In this and like preferred embodiments, the metal member remains trapped in the outboard side wall, and engages the wheel axle in wheel-axle shift blocking relation; the plastic wheel is molded of synthetic organic resin, e.g. a synthetic organic resin such as cross-linked polyethylene; there are inwardly continued tubular extents inwardly of the inboard and outboard side walls, the extents defining an axle receiving bore, the outboard side wall hub wall portion defining a terminus of the bore; the metal member is generally cup-shaped with a generally circular flange, the hub wall portion being generally coextensive with the member flange; the metal member defines an axle fastening means within its cup-shaped extent to fasten the metal member to the axle shaft against shifting of the axle shaft relative to the hub wall portion in use of the container; there is also bearing means within the hub wall portion, the bearing means facilitating rotation of the metal member within the hub wall portion responsive to turning of the axle shaft with the metal member fastened thereto; the bearing structure comprising annular discs coaxial with the bore, the discs being supported by the hub wall portion and slidably engaged with the inner and outer surfaces of the metal member, or the bearing structure comprises a low friction foil such as aluminum foil conformed about the metal member edge to define therewith a bearing.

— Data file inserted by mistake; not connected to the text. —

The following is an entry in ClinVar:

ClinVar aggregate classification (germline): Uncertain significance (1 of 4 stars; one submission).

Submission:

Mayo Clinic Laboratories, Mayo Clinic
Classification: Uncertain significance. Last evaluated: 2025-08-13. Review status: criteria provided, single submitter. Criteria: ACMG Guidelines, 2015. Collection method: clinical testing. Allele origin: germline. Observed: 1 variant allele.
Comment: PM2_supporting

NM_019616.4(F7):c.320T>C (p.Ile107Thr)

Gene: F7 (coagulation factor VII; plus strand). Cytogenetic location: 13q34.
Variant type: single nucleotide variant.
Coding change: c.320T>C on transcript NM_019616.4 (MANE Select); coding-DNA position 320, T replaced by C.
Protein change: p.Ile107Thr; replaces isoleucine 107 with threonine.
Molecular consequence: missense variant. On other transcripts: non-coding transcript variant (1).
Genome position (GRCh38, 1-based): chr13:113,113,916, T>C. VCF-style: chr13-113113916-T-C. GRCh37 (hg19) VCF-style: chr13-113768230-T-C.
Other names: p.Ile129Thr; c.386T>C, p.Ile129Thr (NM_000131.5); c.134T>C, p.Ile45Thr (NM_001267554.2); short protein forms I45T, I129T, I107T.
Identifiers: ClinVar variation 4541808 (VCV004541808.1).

As in earlier embodiments, the invention contemplates in combination: at least one trash container wheel structure as described, and an axle assembly adapted to carry the trash container on the wheel structure; and a trash container of over 30-60 gallons capacity having an axle structure including an axle and an axle support, and a pair of wheels having the structure as described.